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Goldman Sachs – “The Economy is Nearly Recession-Proof”

Months after almost everyone on Wall Street worried that a recession was just around the corner, Goldman Sachs said a downturn is unlikely over the next several years.

In fact, the firm’s economists stopped just short of saying that the U.S. economy is recession-proof.

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An analysis Goldman conducted of the current potential risks to growth shows that they are mostly muted. The report found that the pillars of the “Great Moderation” that began in the 1980s — low levels of volatility marked by sustainable growth and muted inflation, interrupted only by the financial crisis more than a decade ago — are still standing.

Investors could be excused for getting a little nervous over such calls, as optimism also was heavy in late-2007, just as the economy was about to enter the worst of the financial crisis.

“Overall, the changes underlying the Great Moderation appear intact, and we see the economy as structurally less recession-prone today,” Goldman economists Jan Hatzius and David Mericle wrote. “While new risks could emerge, none of the main sources of recent recessions — oil shocks, inflationary overheating, and financial imbalances — seem too concerning for now. As a result, the prospects for a soft landing look better than widely thought.”

That view is a sea change from some of the fears that permeated Wall Street in late summer and early fall.

Worries surged that the U.S.-China trade war, global economic weakness and geopolitical risks from Brexit and other sources would act as severe drags on growth.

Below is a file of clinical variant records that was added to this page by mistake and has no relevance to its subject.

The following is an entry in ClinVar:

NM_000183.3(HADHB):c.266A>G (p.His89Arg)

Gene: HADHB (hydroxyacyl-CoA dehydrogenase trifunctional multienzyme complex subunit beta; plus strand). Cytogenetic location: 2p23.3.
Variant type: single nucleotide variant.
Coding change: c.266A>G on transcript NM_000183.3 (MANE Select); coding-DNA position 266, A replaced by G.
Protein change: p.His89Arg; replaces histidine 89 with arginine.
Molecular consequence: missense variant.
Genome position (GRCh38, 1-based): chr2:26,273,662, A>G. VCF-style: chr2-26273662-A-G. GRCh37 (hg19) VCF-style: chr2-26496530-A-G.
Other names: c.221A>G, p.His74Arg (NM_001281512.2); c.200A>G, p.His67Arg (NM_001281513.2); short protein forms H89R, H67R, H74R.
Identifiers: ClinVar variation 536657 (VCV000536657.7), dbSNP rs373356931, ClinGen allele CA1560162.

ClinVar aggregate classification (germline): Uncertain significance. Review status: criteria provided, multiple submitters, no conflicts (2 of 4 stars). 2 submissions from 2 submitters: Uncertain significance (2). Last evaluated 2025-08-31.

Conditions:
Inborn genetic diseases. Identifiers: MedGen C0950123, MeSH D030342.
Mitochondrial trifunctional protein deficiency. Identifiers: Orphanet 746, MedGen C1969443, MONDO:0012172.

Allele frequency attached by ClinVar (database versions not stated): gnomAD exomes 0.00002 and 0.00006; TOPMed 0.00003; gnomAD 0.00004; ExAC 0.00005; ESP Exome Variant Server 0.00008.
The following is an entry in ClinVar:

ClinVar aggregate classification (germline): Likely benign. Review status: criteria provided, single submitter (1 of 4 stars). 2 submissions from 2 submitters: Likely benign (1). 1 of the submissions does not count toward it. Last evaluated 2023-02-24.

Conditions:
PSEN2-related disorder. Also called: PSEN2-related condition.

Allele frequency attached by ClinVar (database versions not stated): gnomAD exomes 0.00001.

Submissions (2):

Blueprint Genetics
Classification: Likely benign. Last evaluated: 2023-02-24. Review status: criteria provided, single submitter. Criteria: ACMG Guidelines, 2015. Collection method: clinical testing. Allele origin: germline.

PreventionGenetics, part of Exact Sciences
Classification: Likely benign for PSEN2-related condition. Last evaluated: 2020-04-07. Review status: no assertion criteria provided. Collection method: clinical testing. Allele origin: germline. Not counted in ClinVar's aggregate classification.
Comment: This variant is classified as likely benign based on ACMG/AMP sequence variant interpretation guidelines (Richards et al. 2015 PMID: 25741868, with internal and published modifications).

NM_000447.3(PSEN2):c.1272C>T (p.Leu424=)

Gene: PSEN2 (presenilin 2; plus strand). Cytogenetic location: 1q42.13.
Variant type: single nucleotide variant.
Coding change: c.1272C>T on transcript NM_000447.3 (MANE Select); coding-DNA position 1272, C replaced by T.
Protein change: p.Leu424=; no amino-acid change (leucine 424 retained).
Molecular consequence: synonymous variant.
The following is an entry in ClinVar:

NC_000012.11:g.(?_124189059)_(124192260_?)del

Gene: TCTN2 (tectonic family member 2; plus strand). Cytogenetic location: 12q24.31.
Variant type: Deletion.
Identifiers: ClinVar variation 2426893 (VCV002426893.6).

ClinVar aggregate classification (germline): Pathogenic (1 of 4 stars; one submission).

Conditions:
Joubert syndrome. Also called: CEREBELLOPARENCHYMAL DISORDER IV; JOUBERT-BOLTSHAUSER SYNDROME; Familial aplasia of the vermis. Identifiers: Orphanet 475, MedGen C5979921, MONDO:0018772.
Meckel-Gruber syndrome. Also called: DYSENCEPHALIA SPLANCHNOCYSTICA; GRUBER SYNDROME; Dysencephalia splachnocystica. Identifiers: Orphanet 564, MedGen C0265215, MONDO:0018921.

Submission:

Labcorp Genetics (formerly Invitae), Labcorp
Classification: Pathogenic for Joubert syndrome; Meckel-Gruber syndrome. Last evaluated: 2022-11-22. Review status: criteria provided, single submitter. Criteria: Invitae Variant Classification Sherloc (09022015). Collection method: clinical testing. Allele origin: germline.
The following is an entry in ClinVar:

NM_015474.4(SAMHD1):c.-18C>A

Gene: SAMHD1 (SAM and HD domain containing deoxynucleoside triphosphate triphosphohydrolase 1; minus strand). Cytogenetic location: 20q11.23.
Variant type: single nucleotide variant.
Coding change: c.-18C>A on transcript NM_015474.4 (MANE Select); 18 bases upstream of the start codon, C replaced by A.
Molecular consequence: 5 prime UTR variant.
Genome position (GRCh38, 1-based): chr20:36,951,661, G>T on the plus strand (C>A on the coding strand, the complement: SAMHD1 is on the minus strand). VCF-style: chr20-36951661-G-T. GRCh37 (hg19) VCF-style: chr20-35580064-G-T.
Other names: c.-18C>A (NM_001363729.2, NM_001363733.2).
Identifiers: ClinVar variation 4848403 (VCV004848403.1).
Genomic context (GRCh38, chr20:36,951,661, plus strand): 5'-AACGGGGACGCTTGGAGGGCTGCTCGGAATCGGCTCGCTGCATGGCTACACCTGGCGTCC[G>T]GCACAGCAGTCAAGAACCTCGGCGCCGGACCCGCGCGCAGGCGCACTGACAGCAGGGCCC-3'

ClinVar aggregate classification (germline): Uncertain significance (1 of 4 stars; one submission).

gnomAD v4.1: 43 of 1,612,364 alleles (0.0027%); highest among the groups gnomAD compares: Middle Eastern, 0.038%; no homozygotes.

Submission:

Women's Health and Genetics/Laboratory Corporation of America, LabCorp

A yield curve inversion, or a point where short-term government bond yields rise above their longer-duration counterparts, helped stoke those fears. An inversion has correctly predicted each of the last seven recessions, and in August a New York Fed indicator that tracks the yield curve put the risk of a downturn at 38%, the highest since the financial crisis.

However, those fears have ebbed as the tariff rhetoric has cooled and the yield curve has reverted. The New York Fed tracker now puts recession risk over the next 12 months at just 24.6%, about where it was in February.

The optimism of 2007

Goldman’s economists do not dismiss the risk of a recession but say some of the major headwinds have dissipated.

The U.S. has become largely energy independent, Federal Reserve officials have been more vexed by a lack of inflation, and the financial system has become less levered since the crisis due to a sharp deceleration in private sector debt compared to income and more stringent regulations in the banking system.

However, elevated asset prices in stocks and a surge in corporate debt remain threats. The fifth risk that Goldman identifies, fiscal policy, is generally linked to spending cuts after big events like wars, though “new risks could emerge in an era of political polarization, uncertainty, and dysfunction,” Hatzius and Mericle wrote.

To be sure, there’s danger in becoming too sanguine about the economy.

GDP grew at a 2.5% rate in the fourth quarter of 2007 before plummeting to an 8.4% decline in the third quarter of 2008, when Lehman Brothers collapsed and triggered a crisis that nearly crushed the entire global financial system. Goldman itself in late-2007 predicted double-digit percent gains for the stock market in 2008, a year during which the S&P 500 tumbled 37% for its worst performance since 1931.

Indeed, Goldman’s relatively rosy view now is better than the Wall Street consensus.

“A potentially toxic confluence of factors continues to unfold next year: tight labor markets, easy policy, institutional risk tolerance, as well as potential further fiscal stimulus and certain debt growth,” Philipp Carlsson-Szlezak, chief economist at AB Bernstein, said in a look-ahead note earlier this month. “These are fertile conditions for structural risks to build in the medium-term.”